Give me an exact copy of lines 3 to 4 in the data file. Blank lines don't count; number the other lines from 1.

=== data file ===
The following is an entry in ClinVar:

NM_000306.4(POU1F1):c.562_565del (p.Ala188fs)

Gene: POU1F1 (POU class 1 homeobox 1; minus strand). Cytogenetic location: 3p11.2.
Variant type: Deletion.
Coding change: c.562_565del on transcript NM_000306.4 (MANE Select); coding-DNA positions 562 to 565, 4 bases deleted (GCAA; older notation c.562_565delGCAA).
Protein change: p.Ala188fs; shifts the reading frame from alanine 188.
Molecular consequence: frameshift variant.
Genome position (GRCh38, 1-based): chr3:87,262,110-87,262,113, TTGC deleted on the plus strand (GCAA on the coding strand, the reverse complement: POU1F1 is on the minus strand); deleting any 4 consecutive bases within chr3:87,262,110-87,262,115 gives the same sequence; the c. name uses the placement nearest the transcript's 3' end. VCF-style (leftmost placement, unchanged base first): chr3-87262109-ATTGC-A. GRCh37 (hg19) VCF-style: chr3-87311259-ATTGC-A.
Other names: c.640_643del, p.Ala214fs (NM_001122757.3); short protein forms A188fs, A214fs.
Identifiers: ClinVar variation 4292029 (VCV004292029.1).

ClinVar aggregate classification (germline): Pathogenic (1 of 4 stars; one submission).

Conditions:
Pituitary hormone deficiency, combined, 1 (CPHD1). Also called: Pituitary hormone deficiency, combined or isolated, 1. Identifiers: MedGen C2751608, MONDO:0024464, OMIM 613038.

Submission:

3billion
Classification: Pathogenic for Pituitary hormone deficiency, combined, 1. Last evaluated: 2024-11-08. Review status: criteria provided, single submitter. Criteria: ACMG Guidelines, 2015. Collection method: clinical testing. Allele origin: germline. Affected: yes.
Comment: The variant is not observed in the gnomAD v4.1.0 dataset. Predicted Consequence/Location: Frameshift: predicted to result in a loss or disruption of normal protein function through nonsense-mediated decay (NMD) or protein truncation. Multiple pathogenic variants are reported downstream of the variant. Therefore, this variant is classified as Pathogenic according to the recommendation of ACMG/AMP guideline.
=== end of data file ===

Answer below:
Gene: POU1F1 (POU class 1 homeobox 1; minus strand). Cytogenetic location: 3p11.2.
Variant type: Deletion.